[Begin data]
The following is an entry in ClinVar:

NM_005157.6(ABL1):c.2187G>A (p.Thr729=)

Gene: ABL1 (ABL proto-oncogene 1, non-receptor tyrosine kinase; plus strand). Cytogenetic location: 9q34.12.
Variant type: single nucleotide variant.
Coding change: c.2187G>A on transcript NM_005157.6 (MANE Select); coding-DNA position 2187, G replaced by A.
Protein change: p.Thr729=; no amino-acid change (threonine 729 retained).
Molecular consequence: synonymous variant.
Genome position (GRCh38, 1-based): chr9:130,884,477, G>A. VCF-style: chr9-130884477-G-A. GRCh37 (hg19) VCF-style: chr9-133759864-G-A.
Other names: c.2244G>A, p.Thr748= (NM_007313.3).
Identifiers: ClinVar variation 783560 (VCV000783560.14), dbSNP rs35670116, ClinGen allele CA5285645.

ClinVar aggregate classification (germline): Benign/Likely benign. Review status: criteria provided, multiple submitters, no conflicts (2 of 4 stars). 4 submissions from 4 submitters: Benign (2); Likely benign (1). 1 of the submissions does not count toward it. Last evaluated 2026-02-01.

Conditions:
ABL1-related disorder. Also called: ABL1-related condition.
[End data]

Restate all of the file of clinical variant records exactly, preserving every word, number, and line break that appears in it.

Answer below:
The following is an entry in ClinVar:

NM_005157.6(ABL1):c.2187G>A (p.Thr729=)

Gene: ABL1 (ABL proto-oncogene 1, non-receptor tyrosine kinase; plus strand). Cytogenetic location: 9q34.12.
Variant type: single nucleotide variant.
Coding change: c.2187G>A on transcript NM_005157.6 (MANE Select); coding-DNA position 2187, G replaced by A.
Protein change: p.Thr729=; no amino-acid change (threonine 729 retained).
Molecular consequence: synonymous variant.
Genome position (GRCh38, 1-based): chr9:130,884,477, G>A. VCF-style: chr9-130884477-G-A. GRCh37 (hg19) VCF-style: chr9-133759864-G-A.
Other names: c.2244G>A, p.Thr748= (NM_007313.3).
Identifiers: ClinVar variation 783560 (VCV000783560.14), dbSNP rs35670116, ClinGen allele CA5285645.

ClinVar aggregate classification (germline): Benign/Likely benign. Review status: criteria provided, multiple submitters, no conflicts (2 of 4 stars). 4 submissions from 4 submitters: Benign (2); Likely benign (1). 1 of the submissions does not count toward it. Last evaluated 2026-02-01.

Conditions:
ABL1-related disorder. Also called: ABL1-related condition.